Dt. 30:10-14; Ps. 69; Col. 1:15-20; Lk. 10:25-37
(Audio recorded live, 10 July 2022)
Today’s Gospel recounts for us the story of the Good Samaritan. The story provides a fascinating social commentary as it seeks to answer the question: Who is my neighbor? There are four primary characters: A man, a priest, a Levite, and the Samaritan. The man is on the road from Jerusalem to Jericho. This is significant because Jerusalem represents the Garden of Eden and Jericho represents the Fall of Adam. It is part of the reason why the man is going “down” from Jerusalem to Jerico. Of course, geographically, Jerusalem is on a hill, therefore, anyone leaving Jerusalem is going down hill, but it is hard not to get the impression that the man in the story has fallen from grace. The fact that he was beaten by robbers and left for dead is evidence of this falling. But, he is not the only one who appears to be fallen. The first passer by is a priest who passed on the opposite side, basically ignoring the man. In the priest’s mind, he thinks he is following the Law. Were he to help the man, he would himself be defiled, which would then require him to offer sacrifice to be purified. It would seem, this priest has taken the easy way out by ignoring the man in need. Next, the Levite does the same thing. Both are observing the Law to their own benefit, but to the detriment of the man. Remember, we are trying to answer the question: Who is my neighbor? Sadly, two men from the most prominent classes of people are unable to answer the question. The last traveler to come upon the man is the Samaritan. The Jews and the Samaritans were basically enemies. We read in John’s Gospel that Jews and Samaritans share nothing in common (see Jn. 4:9). Yet, this Samaritan sees the man half-dead and cares for him. Who was the man’s neighbor? The answer is clear.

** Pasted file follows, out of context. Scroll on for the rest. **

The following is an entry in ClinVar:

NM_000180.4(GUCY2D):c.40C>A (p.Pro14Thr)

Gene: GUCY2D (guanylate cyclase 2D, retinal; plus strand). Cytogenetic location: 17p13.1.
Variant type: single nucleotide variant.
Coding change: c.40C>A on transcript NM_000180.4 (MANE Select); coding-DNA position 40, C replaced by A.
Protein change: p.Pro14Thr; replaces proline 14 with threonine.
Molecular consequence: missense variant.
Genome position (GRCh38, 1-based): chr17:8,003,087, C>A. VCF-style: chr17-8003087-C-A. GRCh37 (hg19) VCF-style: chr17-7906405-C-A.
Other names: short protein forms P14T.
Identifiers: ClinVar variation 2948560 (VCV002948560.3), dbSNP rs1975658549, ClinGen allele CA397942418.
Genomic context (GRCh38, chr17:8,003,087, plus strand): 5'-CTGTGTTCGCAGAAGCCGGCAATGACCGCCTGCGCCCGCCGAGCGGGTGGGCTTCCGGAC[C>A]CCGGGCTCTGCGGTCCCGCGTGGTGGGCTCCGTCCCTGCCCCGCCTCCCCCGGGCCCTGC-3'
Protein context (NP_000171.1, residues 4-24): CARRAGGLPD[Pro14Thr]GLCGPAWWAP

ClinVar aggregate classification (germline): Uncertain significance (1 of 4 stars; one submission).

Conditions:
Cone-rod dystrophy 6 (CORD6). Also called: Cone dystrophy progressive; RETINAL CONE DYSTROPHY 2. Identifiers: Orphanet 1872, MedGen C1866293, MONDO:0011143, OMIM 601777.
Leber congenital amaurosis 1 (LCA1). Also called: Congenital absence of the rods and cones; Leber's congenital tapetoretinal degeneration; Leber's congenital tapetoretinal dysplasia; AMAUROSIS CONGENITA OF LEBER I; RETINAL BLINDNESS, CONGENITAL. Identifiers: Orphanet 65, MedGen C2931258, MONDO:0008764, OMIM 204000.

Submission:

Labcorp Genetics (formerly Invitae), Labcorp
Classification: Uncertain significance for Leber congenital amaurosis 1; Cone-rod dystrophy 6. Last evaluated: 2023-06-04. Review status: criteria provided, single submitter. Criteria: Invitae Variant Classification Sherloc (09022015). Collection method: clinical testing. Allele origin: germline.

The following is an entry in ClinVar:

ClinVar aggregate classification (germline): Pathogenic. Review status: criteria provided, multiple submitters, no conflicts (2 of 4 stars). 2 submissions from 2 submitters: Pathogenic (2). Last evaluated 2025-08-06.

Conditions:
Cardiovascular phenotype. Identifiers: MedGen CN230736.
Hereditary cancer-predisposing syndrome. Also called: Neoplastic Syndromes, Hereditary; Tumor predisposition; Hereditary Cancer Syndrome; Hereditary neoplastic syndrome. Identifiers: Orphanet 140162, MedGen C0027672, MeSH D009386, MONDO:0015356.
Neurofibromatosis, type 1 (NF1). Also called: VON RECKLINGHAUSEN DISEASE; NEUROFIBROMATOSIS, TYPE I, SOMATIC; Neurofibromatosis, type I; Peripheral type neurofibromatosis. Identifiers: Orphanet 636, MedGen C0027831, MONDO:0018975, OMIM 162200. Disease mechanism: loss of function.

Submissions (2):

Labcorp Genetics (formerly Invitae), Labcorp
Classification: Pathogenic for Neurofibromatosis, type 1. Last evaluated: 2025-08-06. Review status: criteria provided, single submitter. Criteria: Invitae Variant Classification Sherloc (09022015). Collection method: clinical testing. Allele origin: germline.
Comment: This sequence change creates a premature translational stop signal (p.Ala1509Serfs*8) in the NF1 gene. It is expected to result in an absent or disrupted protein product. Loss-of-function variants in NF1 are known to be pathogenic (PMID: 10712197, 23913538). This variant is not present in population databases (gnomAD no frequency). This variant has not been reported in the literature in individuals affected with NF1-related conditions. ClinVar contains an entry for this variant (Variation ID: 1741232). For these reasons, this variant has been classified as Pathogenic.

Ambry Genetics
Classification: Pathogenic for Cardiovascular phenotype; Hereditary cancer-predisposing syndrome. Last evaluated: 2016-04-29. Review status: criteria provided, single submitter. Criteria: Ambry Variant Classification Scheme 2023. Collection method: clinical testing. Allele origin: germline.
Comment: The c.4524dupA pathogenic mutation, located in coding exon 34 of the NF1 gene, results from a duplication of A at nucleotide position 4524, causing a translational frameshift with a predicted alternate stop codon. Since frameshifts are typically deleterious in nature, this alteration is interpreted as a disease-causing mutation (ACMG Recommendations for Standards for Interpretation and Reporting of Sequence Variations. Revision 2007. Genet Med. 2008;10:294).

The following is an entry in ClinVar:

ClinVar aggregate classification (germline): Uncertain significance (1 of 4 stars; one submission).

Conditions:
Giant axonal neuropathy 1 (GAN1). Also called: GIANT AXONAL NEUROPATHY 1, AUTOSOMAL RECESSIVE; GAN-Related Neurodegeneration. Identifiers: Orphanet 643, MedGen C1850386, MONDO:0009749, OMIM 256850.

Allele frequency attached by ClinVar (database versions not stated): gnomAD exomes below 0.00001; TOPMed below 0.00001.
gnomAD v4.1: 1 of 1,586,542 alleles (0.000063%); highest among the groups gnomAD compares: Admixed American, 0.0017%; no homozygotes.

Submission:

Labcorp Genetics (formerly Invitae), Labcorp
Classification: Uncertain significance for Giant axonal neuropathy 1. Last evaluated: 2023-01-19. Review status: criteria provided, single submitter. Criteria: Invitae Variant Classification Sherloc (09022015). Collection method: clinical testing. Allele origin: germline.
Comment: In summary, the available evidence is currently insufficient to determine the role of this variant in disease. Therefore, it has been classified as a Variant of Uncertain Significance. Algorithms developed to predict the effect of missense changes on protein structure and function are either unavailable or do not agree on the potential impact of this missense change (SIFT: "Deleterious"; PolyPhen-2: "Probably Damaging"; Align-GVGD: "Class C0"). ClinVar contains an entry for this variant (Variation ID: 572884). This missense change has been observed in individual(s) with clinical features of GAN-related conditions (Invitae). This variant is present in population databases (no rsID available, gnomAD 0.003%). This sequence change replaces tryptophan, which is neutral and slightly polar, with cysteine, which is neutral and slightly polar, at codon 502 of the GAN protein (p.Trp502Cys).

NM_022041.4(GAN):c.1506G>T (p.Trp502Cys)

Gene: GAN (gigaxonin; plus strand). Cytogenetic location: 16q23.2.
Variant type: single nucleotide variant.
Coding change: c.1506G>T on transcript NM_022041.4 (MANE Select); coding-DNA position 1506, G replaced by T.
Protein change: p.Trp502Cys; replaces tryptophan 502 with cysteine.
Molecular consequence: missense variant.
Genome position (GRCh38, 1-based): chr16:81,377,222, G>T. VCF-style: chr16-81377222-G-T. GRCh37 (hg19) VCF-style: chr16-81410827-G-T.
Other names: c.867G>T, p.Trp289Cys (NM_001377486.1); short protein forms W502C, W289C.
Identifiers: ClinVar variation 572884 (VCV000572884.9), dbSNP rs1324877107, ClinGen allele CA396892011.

So, what about us? If we were to put ourselves in a similar circumstance, which of the characters would we be? The priest, the Levite, or the Samaritan? I think most of us would identify with the Samaritan because we can appreciate the teaching of this story, but if we were to be honest, there may have been times when we acted like the priest or the Levite. So, may our hearing of this story today help us to renew our commitment to acknowledge the dignity of others as we would Christ. Jesus says, “Amen, I say to you, whatever you did for one of these least brothers of mine, you did for me” (Matt. 25:40).
We have all been called to keep God’s Commandments as Moses has enjoined on the people, but never to forget the commandment of love. As Moses says, “it is something very near to you, already in your mouths and in your hearts; you have only to carry it out.”
And so, as we approach the altar to receive the love of God outpoured in the Eucharist, may our hearts be filled with his love as we seek to recognize our neighbor in all whom we encounter. And may the love we receive here overflow to those around us, especially those most in need.